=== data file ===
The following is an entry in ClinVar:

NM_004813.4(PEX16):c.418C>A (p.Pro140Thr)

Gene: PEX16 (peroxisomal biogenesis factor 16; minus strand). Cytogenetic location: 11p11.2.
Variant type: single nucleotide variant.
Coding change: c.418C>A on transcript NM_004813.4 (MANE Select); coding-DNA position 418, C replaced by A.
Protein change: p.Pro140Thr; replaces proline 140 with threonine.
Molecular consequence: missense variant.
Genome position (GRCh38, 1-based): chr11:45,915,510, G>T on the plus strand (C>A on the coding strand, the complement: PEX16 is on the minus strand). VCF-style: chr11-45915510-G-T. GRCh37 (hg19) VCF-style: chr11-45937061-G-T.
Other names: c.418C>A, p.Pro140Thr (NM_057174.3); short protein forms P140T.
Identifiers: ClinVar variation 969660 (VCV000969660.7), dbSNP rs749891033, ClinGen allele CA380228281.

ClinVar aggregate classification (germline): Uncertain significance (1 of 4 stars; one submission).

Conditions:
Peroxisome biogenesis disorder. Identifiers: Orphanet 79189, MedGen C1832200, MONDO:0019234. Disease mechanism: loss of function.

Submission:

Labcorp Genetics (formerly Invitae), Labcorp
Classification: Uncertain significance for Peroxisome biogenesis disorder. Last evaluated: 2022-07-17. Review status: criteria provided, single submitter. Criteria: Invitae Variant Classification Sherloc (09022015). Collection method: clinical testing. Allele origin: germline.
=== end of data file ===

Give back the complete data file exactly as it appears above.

The following is an entry in ClinVar:

NM_004813.4(PEX16):c.418C>A (p.Pro140Thr)

Gene: PEX16 (peroxisomal biogenesis factor 16; minus strand). Cytogenetic location: 11p11.2.
Variant type: single nucleotide variant.
Coding change: c.418C>A on transcript NM_004813.4 (MANE Select); coding-DNA position 418, C replaced by A.
Protein change: p.Pro140Thr; replaces proline 140 with threonine.
Molecular consequence: missense variant.
Genome position (GRCh38, 1-based): chr11:45,915,510, G>T on the plus strand (C>A on the coding strand, the complement: PEX16 is on the minus strand). VCF-style: chr11-45915510-G-T. GRCh37 (hg19) VCF-style: chr11-45937061-G-T.
Other names: c.418C>A, p.Pro140Thr (NM_057174.3); short protein forms P140T.
Identifiers: ClinVar variation 969660 (VCV000969660.7), dbSNP rs749891033, ClinGen allele CA380228281.

ClinVar aggregate classification (germline): Uncertain significance (1 of 4 stars; one submission).

Conditions:
Peroxisome biogenesis disorder. Identifiers: Orphanet 79189, MedGen C1832200, MONDO:0019234. Disease mechanism: loss of function.

Submission:

Labcorp Genetics (formerly Invitae), Labcorp
Classification: Uncertain significance for Peroxisome biogenesis disorder. Last evaluated: 2022-07-17. Review status: criteria provided, single submitter. Criteria: Invitae Variant Classification Sherloc (09022015). Collection method: clinical testing. Allele origin: germline.